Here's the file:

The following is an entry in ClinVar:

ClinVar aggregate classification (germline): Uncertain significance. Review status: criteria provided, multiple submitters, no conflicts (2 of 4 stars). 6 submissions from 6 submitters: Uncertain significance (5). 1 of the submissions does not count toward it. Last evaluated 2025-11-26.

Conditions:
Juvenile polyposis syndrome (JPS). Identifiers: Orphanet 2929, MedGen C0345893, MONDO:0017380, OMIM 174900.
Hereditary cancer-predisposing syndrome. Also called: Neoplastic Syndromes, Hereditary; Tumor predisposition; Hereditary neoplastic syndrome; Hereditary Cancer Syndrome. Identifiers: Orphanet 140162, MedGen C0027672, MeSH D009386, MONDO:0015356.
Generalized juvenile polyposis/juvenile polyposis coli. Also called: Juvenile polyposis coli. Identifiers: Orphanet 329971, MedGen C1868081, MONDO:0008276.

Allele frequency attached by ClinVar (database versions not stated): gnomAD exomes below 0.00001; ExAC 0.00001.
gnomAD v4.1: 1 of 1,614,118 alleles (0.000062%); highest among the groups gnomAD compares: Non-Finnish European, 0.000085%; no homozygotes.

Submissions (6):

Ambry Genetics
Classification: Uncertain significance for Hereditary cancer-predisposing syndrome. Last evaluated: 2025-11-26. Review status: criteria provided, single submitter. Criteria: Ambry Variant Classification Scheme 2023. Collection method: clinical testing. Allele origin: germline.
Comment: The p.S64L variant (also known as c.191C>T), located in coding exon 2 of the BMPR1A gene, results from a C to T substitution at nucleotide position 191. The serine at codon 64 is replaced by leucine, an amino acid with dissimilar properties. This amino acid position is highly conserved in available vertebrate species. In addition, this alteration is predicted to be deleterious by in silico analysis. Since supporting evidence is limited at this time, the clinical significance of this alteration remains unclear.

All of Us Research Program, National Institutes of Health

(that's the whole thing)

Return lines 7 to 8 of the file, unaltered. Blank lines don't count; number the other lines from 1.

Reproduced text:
Allele frequency attached by ClinVar (database versions not stated): gnomAD exomes below 0.00001; ExAC 0.00001.
gnomAD v4.1: 1 of 1,614,118 alleles (0.000062%); highest among the groups gnomAD compares: Non-Finnish European, 0.000085%; no homozygotes.